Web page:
The NPMA’s official sources of accepted RWD now include:  

  • Hospital information systems (HIS) such as electronic medical records and electronic health records, laboratory information management systems, medical image archiving, and more. 
  • Medical insurance: Data gathered from both basic insurance systems established by government and healthcare institutions, such as patient information, prescription records, payment settlements, as well as claims’ data from private commercial companies.  
  • Patient registries / observational studies: Used mainly to evaluate a product’s safety, efficacy, cost-effectiveness and patient compliance.
  • Natural population cohort data
  • Omics data, which relates to precision outcomes and refers to branches of science that include genomics to proteomics and metabolomics
  • Data gathered through national or regional drug safety monitoring networks, death registries, mobile devices and patient reported outcomes.    

Cooperation and collaboration 
While the government was establishing technical guidelines, on the tropical island of Hainan, two new RWE centres have been established: 

  • In 2020, the Bo’ao Lecheng Real World Data Research and Innovation Centre will develop a framework for RWE generation and carry out RWD collections and evaluation
  • In 2021, the Laboratory of RWD Research and Evaluation was also established to build a real-world data platform to facilitate central government’s approval and post-marketing surveillance of innovative drugs and medical devices.

Cooperation and common activity is already underway in Hainan’s medical pilot zone, which was first established in 2013. Stakeholders such as the NMPA, Hainan Provincial Medical Product Administration and key opinion leaders (KOL) are working to develop RWE research protocols and evaluate the feasibility of different types of studies. These will later be trialled with local hospitals. 

Collaboration to combine the results of overseas clinical trials with local RWE collection is also happening, enabling the assessment of ethnic differences to treatment. “Not only is this accelerating patient access,” says Wang, “it also allows cost-savings for manufacturers which would otherwise need to conduct clinical bridging trials.” 

Meanwhile, ChinaREAL, a national RWE consortium, is being established to bring together doctors, researchers, scientists and policymakers to optimise RWE generation and use in China.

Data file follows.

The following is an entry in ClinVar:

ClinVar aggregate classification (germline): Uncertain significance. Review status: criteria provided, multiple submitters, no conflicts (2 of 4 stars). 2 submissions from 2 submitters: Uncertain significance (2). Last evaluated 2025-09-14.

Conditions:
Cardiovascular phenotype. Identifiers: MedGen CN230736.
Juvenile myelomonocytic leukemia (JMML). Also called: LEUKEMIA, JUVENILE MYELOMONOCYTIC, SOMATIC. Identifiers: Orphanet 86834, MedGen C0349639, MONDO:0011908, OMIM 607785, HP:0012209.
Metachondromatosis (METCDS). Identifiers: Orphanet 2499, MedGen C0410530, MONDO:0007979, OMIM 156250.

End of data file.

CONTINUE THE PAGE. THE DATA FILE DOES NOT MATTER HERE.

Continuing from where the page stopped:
A burgeoning market 
Described by consultant Deloitte as “the world’s largest digital transformation sandbox”, China’s pharma market is well worth the effort. 

Among other elements which make China conducive to the testing of new healthcare products and new digitally reimagined commercial engagement models, is that it is one of the leading countries on digitalisation in all aspects of life – from e-commerce to mobile payments and telemedicine. The country is spending to transform its digital ecosystem, committing to being the leader in 5G development and application. 

Traditionally, Chinese pharma companies relied on reps to drive sales and collect market information, and unsurprisingly, says Deloitte, this resulted in a lack of targeted engagement and a low marketing return on investment. As the number of approvals of their drugs rose, the companies came under pressure to cover costs and up profits.  

Following the example of the US and of China’s own dynamic retail industry, they are now partnering with tech companies to leverage big data – the use of RWE and RWD has been introduced in a major way for designing pricing strategies, for product launches and market access.

The edge of possibility
Cancer is a prime focus for Chinese biotech research since the country accounts for half the world’s incidence of the disease. Here China’s growing RWE experience comes into play. Its massive quantities of data, and the greater willingness of Chinese consumers to share it online compared to the West, underpin China’s biotech potential, the Wall Street Journal quotes Lachlan Towart, global healthcare analyst at international investment bank UBS, as saying. 

An exciting area is in the emerging field of precision medicine, Towart states in the report, in which genetic, biological and lifestyle data are analysed by algorithms to create bespoke healthcare plans for users: “Through online apps, companies such as Shenzhen-based iCarbonX can send users precise daily instructions on everything from what to eat based on genomic data, to how to ward off a hereditary risk of cancer.